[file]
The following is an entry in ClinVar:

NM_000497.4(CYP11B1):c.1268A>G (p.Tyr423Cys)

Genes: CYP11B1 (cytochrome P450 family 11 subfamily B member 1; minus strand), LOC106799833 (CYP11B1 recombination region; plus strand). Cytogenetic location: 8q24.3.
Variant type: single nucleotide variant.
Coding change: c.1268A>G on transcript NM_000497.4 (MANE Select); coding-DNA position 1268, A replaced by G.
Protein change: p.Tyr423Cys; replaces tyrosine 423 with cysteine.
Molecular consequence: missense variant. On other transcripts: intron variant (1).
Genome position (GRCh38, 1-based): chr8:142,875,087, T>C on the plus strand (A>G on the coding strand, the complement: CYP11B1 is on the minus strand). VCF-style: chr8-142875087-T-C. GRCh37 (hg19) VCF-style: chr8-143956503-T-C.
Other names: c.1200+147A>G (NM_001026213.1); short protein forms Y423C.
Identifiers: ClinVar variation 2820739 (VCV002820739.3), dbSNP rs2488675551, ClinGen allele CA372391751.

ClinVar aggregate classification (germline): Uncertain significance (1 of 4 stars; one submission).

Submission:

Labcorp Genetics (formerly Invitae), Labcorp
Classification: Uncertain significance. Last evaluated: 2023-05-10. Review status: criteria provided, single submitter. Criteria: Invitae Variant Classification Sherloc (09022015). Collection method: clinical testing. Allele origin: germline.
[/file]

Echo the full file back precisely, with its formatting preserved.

The following is an entry in ClinVar:

NM_000497.4(CYP11B1):c.1268A>G (p.Tyr423Cys)

Genes: CYP11B1 (cytochrome P450 family 11 subfamily B member 1; minus strand), LOC106799833 (CYP11B1 recombination region; plus strand). Cytogenetic location: 8q24.3.
Variant type: single nucleotide variant.
Coding change: c.1268A>G on transcript NM_000497.4 (MANE Select); coding-DNA position 1268, A replaced by G.
Protein change: p.Tyr423Cys; replaces tyrosine 423 with cysteine.
Molecular consequence: missense variant. On other transcripts: intron variant (1).
Genome position (GRCh38, 1-based): chr8:142,875,087, T>C on the plus strand (A>G on the coding strand, the complement: CYP11B1 is on the minus strand). VCF-style: chr8-142875087-T-C. GRCh37 (hg19) VCF-style: chr8-143956503-T-C.
Other names: c.1200+147A>G (NM_001026213.1); short protein forms Y423C.
Identifiers: ClinVar variation 2820739 (VCV002820739.3), dbSNP rs2488675551, ClinGen allele CA372391751.

ClinVar aggregate classification (germline): Uncertain significance (1 of 4 stars; one submission).

Submission:

Labcorp Genetics (formerly Invitae), Labcorp
Classification: Uncertain significance. Last evaluated: 2023-05-10. Review status: criteria provided, single submitter. Criteria: Invitae Variant Classification Sherloc (09022015). Collection method: clinical testing. Allele origin: germline.